Data released on Friday by China’s statistics bureau confirmed the extent of the country’s slowdown: Industrial output in May rose 5% from a year ago, its weakest pace since 2002, while fixed-asset investment increased 5.6% in the first five months of 2019. Both figures slowed from April and lagged economists’ forecasts. On the other hand, retail sales rose a surprisingly strong 8.6% last month but were likely driven by a longer May Day holiday that spurred domestic spending. May’s trio of indicators were the latest evidence of weakening demand in China as the country grapples with the impact of the escalating U.S. trade battle. Signs of slowing economic growth, in turn, have raised expectations that Beijing will roll out targeted stimulus measures to spur domestic consumption. On Monday, China’s finance ministry said that special bonds sold by local governments would be allowed to finance construction of key projects, a move that is expected to boost infrastructure investment this year.

Meanwhile, investors in the U.S. and China appeared to resign themselves to the possibility that the U.S. and China have entered a long and costly trade battle. President Trump has repeatedly threatened to hike tariffs on Chinese imports if China’s President Xi Jinping does not meet with him at the Group of 20 (G20) meeting on June 28–29 in Japan. But on Thursday, China’s state-run People’s Daily made no mention of a meeting at the G20 summit and said that the U.S. picked the “wrong rival at the wrong time.” The paper also noted that Washington’s efforts to punish China were backfiring by costing American jobs and damaging the U.S. economy. 

Other Key Markets

Stocks decline in Turkey

Turkish stocks, as measured by the BIST-100 Index, returned about -3.2%. A late-week increase in oil prices following the oil tanker attacks near Iran weighed on stocks in Turkey, which is a major oil importer. Tensions between NATO allies Turkey and the U.S. over the former’s purchase of Russian military hardware also hurt investor sentiment.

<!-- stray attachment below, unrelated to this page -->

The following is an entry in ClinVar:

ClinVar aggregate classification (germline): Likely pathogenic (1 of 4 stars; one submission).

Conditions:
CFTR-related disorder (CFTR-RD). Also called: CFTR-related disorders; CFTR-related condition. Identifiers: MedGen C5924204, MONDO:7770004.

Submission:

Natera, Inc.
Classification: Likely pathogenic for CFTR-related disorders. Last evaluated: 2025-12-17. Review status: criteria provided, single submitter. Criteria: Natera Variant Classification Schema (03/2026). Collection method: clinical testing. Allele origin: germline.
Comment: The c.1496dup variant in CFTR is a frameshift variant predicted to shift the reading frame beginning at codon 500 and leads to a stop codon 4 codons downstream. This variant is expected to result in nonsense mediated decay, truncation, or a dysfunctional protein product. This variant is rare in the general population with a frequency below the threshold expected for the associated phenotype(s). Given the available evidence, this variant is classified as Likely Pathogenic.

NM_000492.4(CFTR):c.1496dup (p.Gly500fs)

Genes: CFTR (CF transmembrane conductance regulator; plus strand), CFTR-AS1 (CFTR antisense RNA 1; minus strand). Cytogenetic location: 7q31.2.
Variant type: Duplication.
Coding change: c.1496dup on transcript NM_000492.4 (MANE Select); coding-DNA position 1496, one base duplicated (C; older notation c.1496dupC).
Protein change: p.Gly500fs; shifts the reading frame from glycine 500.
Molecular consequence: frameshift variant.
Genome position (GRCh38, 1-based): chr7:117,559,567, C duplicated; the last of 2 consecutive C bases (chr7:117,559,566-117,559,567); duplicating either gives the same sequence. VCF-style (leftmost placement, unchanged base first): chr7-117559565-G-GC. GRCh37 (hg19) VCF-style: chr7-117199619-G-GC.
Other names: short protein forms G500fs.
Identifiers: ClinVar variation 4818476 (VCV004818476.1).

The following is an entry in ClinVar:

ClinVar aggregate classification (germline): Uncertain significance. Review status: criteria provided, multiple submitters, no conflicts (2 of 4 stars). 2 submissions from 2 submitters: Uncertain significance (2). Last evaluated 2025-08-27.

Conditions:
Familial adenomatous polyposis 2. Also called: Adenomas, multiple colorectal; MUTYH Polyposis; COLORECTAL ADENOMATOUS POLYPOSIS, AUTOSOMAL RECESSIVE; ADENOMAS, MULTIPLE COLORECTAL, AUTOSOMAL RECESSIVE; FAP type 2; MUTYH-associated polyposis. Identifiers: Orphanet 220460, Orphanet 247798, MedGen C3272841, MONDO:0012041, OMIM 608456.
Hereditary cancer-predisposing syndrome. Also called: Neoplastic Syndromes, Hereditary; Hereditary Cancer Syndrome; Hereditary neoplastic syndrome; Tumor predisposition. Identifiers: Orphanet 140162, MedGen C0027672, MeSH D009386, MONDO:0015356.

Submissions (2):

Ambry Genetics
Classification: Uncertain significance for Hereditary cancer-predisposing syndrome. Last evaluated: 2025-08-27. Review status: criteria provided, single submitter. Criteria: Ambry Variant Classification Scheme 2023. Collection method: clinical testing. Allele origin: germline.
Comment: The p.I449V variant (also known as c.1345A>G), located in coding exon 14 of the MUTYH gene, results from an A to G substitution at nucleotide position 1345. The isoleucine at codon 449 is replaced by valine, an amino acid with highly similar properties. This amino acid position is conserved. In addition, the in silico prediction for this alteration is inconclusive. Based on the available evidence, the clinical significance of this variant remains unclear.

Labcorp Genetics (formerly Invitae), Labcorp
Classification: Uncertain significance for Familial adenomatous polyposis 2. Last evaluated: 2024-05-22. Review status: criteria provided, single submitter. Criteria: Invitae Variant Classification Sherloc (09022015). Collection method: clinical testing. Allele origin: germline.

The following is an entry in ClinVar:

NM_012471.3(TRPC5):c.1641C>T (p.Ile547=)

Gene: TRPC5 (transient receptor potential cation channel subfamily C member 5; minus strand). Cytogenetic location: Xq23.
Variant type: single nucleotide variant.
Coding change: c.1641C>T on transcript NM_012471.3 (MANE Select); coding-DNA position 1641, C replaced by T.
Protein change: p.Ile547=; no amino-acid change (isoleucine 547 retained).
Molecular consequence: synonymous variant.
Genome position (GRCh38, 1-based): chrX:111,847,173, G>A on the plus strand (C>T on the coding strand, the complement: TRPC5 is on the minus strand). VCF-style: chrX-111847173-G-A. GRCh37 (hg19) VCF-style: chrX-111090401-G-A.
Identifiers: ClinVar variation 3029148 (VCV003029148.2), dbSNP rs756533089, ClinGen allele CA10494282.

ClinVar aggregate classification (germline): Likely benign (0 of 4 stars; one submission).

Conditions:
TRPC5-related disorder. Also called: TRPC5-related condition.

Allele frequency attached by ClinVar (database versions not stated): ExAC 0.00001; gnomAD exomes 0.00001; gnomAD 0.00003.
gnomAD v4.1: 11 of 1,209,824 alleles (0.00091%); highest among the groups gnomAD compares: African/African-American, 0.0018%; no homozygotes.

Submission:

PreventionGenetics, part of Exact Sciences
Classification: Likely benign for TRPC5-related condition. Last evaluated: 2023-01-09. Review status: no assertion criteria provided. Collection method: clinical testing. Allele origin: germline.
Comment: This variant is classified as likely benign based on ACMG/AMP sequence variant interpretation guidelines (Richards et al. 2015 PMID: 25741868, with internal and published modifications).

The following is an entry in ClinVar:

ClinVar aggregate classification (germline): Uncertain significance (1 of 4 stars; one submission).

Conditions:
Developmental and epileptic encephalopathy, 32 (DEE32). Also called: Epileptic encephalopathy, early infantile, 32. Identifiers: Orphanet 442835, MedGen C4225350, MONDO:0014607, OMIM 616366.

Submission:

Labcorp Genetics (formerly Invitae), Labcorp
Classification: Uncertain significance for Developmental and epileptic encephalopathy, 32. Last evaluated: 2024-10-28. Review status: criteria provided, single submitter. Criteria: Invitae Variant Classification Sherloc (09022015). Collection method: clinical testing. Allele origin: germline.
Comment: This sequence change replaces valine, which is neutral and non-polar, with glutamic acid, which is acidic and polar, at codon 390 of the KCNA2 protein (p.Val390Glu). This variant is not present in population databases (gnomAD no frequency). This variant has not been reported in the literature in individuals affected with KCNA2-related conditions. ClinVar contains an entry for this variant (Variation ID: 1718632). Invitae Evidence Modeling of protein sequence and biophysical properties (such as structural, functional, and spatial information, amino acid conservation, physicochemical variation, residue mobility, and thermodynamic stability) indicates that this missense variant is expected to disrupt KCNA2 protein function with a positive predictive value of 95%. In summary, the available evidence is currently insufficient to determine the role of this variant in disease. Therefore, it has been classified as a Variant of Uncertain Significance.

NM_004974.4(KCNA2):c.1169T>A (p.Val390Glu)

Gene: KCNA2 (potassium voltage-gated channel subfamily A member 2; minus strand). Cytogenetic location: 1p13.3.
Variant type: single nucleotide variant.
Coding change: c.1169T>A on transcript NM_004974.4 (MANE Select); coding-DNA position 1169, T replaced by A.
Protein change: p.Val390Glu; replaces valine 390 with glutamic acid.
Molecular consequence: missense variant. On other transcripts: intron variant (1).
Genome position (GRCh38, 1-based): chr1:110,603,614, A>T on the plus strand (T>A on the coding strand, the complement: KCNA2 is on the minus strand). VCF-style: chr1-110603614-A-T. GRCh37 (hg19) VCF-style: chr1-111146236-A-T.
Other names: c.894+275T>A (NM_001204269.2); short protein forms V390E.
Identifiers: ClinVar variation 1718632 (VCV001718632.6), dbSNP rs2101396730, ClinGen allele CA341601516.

Early in the week, the U.S. House of Representatives unanimously passed a nonbinding resolution that expressed concern over the U.S.-Turkey alliance and called upon Turkey not to acquire the Russian S-400 defense system, which is scheduled to be delivered to Ankara in July. The Turkish government rejected the resolution and remained determined to proceed with the transaction; in fact, President Recep Tayyip Erdogan reportedly declared that the purchase was complete. According to T. Rowe Price Sovereign Analyst Peter Botoucharov, the actual delivery of the S-400 defense system is likely to trigger U.S. sanctions under the Countering America’s Adversaries Through Sanctions Act (CAATSA) and the Magnitsky Act.

Mexico reaches agreement with U.S. to avoid tariffs

Mexican stocks, as measured by the IPC Index, returned about -0.4%. A late-week sell-off erased earlier gains.

Mexican assets rallied early in the week in response to Mexico’s immigration-related agreement with the U.S., which was reached late last week, to avoid new tariffs. While terms of the agreement are not widely known, Mexico has reportedly agreed to step up its efforts to stop Central American migrants from traversing the country en route to the U.S. This apparently includes fortifying its southern border with Guatemala as a first step. If, after 45 days, Mexico has been unable to meaningfully stem the migration, Mexico may need to take additional measures.

Expectations for savings from pension reform support Brazilian stocks

Stocks in Brazil, as measured by the Bovespa Index, were little changed for the week. Equities advanced for much of the week as Brazilian officials presented a report indicating that pension reform—if passed by the legislature and signed into law—will produce savings of about 913 million reals over the next 10 years, better than expectations for savings of 800 million reals. However, the market retreated on Friday as Economy Minister Paulo Guedes expressed discontent with the report and questioned whether the legislature was truly interested in changing the pension system.

Although this is less than the 1.2 trillion reals in savings projected by Economy Minister Paulo Guedes when he rolled out the original pension reform proposal, and while there could yet be some “watering down” of the reform legislation that reduces the overall savings, T. Rowe Price Sovereign Analyst Richard Hall is fairly optimistic that a decent reform will be enacted. Hall reasons that the country’s political leadership is entirely on board with pushing through the reform. He cautions, however, that the passage of pension reform may not necessarily lead to a broad rally in Brazilian assets, as expectations for the enactment of reforms are already high.